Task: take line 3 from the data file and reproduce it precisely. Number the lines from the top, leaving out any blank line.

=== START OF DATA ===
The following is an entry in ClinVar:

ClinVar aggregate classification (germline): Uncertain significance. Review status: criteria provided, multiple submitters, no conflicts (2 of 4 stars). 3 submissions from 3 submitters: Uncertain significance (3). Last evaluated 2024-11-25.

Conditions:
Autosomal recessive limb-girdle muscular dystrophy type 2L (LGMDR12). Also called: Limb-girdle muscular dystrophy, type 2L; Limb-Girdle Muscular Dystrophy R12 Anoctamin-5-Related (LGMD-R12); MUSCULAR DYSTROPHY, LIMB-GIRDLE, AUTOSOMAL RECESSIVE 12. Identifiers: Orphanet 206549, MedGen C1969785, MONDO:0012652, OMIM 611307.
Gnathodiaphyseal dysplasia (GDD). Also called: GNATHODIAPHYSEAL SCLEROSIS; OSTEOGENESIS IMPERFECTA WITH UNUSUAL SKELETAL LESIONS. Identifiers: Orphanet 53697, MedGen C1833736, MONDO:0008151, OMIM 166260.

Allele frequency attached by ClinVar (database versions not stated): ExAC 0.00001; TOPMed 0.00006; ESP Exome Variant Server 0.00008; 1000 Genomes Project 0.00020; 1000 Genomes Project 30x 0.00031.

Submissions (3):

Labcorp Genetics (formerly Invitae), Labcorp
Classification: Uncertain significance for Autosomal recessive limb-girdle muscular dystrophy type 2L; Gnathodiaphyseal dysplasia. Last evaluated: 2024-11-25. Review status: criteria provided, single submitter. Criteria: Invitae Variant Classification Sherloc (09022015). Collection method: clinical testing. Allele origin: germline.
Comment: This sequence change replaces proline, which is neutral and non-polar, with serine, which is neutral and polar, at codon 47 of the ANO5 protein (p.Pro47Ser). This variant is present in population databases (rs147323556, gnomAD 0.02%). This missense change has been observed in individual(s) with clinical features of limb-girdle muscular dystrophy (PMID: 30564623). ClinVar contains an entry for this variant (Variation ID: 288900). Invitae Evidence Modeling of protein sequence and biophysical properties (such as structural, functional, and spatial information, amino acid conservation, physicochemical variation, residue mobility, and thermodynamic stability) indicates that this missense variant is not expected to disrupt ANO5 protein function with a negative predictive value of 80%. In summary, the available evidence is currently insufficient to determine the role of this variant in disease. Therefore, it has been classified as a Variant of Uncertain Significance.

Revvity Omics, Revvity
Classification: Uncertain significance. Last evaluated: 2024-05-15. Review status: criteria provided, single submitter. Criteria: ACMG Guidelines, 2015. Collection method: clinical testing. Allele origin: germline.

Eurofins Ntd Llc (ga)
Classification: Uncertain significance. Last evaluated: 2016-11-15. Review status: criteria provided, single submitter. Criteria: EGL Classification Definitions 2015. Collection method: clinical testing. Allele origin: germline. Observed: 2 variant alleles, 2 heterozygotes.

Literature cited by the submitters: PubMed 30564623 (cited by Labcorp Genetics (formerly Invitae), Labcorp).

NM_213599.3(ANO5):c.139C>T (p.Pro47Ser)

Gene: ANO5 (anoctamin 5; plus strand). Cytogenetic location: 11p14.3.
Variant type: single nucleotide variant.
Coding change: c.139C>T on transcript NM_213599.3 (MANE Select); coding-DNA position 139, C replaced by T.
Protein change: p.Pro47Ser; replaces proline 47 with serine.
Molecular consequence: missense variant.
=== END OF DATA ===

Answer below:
Conditions: